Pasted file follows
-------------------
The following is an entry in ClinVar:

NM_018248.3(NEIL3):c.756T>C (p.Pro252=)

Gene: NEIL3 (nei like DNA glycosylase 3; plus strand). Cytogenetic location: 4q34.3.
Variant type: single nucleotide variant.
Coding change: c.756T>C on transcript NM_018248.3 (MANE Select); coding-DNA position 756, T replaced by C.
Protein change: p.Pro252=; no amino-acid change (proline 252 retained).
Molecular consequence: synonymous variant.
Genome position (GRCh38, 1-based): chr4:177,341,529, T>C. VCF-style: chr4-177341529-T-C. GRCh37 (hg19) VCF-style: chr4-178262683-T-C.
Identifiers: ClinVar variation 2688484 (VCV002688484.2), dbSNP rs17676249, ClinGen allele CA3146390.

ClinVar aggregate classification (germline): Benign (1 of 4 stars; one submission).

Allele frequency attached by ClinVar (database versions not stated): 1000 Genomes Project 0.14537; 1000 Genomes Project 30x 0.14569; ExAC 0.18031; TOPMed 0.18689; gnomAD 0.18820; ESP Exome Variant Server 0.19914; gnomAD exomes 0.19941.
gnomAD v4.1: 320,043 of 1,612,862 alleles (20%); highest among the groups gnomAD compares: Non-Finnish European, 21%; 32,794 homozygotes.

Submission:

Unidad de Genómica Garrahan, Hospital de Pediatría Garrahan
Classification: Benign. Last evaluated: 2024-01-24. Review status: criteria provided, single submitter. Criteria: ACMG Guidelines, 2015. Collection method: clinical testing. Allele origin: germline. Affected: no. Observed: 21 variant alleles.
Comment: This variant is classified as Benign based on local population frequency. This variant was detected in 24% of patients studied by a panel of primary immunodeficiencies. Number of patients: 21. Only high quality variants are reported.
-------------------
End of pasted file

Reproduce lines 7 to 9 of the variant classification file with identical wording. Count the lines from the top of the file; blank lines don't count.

Molecular consequence: synonymous variant.
Genome position (GRCh38, 1-based): chr4:177,341,529, T>C. VCF-style: chr4-177341529-T-C. GRCh37 (hg19) VCF-style: chr4-178262683-T-C.
Identifiers: ClinVar variation 2688484 (VCV002688484.2), dbSNP rs17676249, ClinGen allele CA3146390.